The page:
This Week at the Movies (Aug. 14, 2020)

Here are some reviews of films coming out at the theater this week as well as others that may be in theaters or newly on home video.

Opening: Aug. 14, 2020

Limited (United States)


Laura Clifford @ Reeling Reviews

  • Excerpt: “Alien” is surely an influence, but this is no mere copycat.

Mike McGranaghan @ The Aisle Seat

  • Excerpt: Director Egor Abramenko delivers all the suspense you’d expect, along with a welcome focus on character, leading to one of the most nerve-rattling genre films I’ve seen in years.

Brent McKnight @ The Last Thing I See

  • Excerpt: A creeping dread creature feature and tale of institutional bureaucratic terror that regularly, and in clever fashion, pulls the rug out from under the viewer. All with unsettling monster effects peppered throughout.

Andrew Wyatt @ The Lens

2020 Films In Theaters Now In Select Areas

First Cow

For member reviews of this film, follow this link

She Dies Tomorrow

For member reviews of this film, follow this link


For member reviews of this film, follow this link

#UNFIT: The Psychology of Donald Trump

James Wegg @ JWR

  • Excerpt: “We have a duty to warn”

An American Pickle

Mark Hobin @ Fast Film Reviews

  • Excerpt: Seth Rogen’s ability to play two different people is indeed convincing but the rest of this account isn’t very interesting or funny.


James Wegg @ JWR

  • Excerpt: “Sometimes, we’ve all just gotta jump”!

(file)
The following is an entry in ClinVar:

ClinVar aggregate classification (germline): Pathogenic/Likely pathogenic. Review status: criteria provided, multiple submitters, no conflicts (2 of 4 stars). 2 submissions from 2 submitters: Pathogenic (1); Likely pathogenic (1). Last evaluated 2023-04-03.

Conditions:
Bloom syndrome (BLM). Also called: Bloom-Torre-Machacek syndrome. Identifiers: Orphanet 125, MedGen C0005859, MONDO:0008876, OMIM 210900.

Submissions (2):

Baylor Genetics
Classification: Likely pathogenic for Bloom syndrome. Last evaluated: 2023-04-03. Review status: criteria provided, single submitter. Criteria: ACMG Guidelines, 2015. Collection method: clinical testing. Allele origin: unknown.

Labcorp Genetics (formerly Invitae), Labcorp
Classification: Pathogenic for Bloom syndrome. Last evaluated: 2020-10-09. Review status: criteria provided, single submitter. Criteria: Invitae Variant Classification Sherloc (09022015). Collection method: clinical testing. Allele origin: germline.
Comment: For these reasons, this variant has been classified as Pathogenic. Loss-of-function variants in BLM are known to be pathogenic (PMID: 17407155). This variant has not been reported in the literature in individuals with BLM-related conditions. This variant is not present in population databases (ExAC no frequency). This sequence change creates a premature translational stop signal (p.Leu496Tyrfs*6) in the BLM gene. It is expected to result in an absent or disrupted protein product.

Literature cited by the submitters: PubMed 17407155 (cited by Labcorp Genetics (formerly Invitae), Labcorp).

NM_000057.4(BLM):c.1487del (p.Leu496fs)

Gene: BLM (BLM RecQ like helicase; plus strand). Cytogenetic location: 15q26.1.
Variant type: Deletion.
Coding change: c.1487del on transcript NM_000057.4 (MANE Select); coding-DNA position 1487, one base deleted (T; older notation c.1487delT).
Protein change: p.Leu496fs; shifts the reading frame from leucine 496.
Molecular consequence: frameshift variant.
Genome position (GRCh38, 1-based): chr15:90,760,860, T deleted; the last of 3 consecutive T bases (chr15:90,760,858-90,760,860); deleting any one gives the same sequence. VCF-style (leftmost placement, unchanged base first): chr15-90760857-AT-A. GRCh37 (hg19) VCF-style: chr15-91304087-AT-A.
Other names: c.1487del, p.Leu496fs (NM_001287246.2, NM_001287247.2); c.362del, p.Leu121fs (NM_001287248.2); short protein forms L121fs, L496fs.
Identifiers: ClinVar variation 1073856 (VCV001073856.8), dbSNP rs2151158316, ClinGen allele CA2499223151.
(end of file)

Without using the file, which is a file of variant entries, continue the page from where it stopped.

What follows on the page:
Black Is King

Josh Taylor @

  • Excerpt: As a middle-aged white guy, I’m certainly no expert on the myriad references to African culture contained within Black is King, but I know they’re there, and Beyoncé frames them in such a way that makes me thirsty to know more. Chief among my interests is the film’s ties to Afrofuturism.

Boys State

Andrea Chase @

  • Excerpt: It finds in this purely ceremonial exercise a stark portrait of a deeply divided country at a crossroads, and in its protagonists’ struggles, a charged journey full of suspense, disappointment, and joy.

Boys State

Laura Clifford @ Reeling Reviews

  • Excerpt: riveting…a microcosm of the state of our divided nation as displayed by seventeen year-old boys, predominantly white and conservative, who are at turns impressive, infuriating, silly, mean-spirited, compassionate and frequently surprising.


Mike McGranaghan @ The Aisle Seat

  • Excerpt: Endless is not a particularly good movie, but it does offer more evidence to back up my belief that Alexandra Shipp has what it takes to be a major star.

Happy Happy Joy Joy: The Story of Ren & Stimpy

Mike McGranaghan @ The Aisle Seat

  • Excerpt: Happy Happy Joy Joy really delves into the good, the bad, and the ugly of what it takes to create a show that breaks all the rules.

Hong Kong Moments

Richard Gray @ The Reel Bits

  • Excerpt: Writer and documentarian Zhou Bing follows seven Hongkongers in this timely and important snapshot of a critical moment in the history of Hong Kong.


James Jay Edwards @ The Big Smoke America

I Used To Go Here

Herman Dhaliwal @ Cinema Sanctum